"The Statue of Liberty’s long career as a beacon to the oppressed began in 1882 with refugees whose religion some Americans feared. The czar was cracking down on Jews, and tens of thousands of people fled across Europe, many reaching the East Coast of the United States. Jewish American organizations rushed to aid them, as commentators debated what the sudden influx meant. What, if anything, did America owe these impoverished strangers, with their non-Christian faith? In a booming industrial society hungry for workers but fearful of beggars and bomb-throwers, were they a benefit or a danger?
It was at this moment that a Jewish American poet in New York, Emma Lazarus, made her way to the depot on Wards Island, where the refugees were being housed. Moved by their suffering, she taught classes and pressed for better shelter, food, and sanitation. Later, Lazarus was asked to contribute a poem for an auction to raise funds for the Statue of Liberty’s pedestal, and here she did something strange.
Until then, the icon had symbolized Franco-American friendship and trans-Atlantic republicanism. But in her sonnet, Lazarus recast it as a welcome signal to the poor and threatened, a “Mother of Exiles” calling out to the world to give over its “huddled masses yearning to breathe free.” Lazarus’ statue was not asking: “Send these, the homeless, tempest-tost, to me”; it commanded. The poem wore its ambivalence about immigrants on its sleeve—“wretched refuse,” it called them—but it also expressed the idea of the United States as a haven for outcasts in bold new ways, ways that would face repeated onslaughts in the coming decades.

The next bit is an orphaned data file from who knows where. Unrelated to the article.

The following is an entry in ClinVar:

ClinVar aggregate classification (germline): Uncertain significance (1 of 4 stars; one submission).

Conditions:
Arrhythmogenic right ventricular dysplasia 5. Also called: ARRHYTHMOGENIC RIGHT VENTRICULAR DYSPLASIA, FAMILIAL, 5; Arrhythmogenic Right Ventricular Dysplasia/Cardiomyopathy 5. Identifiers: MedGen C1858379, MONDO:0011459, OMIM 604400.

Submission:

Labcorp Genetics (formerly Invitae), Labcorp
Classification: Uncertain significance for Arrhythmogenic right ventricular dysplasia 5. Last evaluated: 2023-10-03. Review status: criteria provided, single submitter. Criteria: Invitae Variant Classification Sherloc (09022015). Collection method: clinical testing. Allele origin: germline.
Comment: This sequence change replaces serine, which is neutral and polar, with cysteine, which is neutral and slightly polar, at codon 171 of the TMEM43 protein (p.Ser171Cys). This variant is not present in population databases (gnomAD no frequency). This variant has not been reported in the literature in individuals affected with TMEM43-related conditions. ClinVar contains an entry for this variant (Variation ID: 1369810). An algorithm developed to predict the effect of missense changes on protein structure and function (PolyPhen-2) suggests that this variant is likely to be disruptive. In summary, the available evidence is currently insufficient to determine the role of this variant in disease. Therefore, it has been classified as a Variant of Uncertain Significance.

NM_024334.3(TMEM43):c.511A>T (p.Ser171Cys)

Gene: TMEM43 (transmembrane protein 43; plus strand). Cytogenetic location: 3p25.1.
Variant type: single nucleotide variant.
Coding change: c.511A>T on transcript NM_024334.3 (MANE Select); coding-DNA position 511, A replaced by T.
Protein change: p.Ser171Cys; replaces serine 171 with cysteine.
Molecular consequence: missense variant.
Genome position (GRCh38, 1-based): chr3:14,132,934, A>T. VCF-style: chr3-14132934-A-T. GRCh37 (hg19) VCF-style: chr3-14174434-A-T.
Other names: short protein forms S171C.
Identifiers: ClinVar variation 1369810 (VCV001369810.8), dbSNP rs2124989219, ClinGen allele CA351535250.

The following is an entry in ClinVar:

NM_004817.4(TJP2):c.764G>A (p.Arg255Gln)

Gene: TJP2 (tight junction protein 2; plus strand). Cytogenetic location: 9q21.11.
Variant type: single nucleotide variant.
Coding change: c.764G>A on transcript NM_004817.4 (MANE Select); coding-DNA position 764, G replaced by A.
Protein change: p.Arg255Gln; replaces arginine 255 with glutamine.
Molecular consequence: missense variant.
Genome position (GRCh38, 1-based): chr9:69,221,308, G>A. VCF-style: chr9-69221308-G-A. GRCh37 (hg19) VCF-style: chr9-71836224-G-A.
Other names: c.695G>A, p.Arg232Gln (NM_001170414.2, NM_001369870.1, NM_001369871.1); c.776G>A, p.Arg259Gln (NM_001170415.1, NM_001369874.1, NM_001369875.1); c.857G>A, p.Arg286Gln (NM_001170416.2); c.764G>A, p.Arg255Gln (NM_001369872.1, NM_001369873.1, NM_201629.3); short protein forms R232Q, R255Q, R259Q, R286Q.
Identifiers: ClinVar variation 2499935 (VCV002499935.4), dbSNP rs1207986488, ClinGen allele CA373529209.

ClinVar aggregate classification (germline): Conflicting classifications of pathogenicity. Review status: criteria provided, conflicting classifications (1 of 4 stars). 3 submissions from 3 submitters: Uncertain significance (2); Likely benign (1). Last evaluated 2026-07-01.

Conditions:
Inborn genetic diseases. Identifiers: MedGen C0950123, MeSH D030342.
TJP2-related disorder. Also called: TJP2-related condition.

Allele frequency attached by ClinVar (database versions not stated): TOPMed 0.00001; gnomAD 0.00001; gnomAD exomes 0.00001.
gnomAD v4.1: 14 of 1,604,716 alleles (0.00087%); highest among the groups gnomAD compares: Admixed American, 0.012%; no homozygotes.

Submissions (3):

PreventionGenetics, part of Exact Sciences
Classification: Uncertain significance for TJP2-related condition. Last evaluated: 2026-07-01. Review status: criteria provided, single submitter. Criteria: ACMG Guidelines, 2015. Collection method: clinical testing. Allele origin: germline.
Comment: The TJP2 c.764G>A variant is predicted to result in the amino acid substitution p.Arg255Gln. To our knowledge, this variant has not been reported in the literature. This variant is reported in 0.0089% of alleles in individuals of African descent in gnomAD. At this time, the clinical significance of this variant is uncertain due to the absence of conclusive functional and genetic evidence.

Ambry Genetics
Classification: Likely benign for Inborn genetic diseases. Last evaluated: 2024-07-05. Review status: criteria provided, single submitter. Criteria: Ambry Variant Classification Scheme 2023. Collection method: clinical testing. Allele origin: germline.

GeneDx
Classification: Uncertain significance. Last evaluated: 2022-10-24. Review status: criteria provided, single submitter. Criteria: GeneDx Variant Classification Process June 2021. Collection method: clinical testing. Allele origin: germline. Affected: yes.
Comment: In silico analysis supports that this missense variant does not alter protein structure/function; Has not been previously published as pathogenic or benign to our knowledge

Last week, Donald Trump launched the latest of these attacks, issuing an executive order that suspends the entrance of all refugees for 120 days, prohibits the entry of citizens from seven Muslim-majority countries for at least 90 days, and bars Syrian refugees indefinitely. Given the racist, anti-immigrant nationalism at the center of Trump’s presidential campaign, his action came as no surprise. For his supporters, it represented a blow against menacing Islam and an assertion of white, Protestant identity as the genuine core of what it means to be American. For Trump’s many critics, it represented an outrageous affront to the United States’ deepest values as a beckoning “nation of immigrants,” the tradition that Lazarus championed.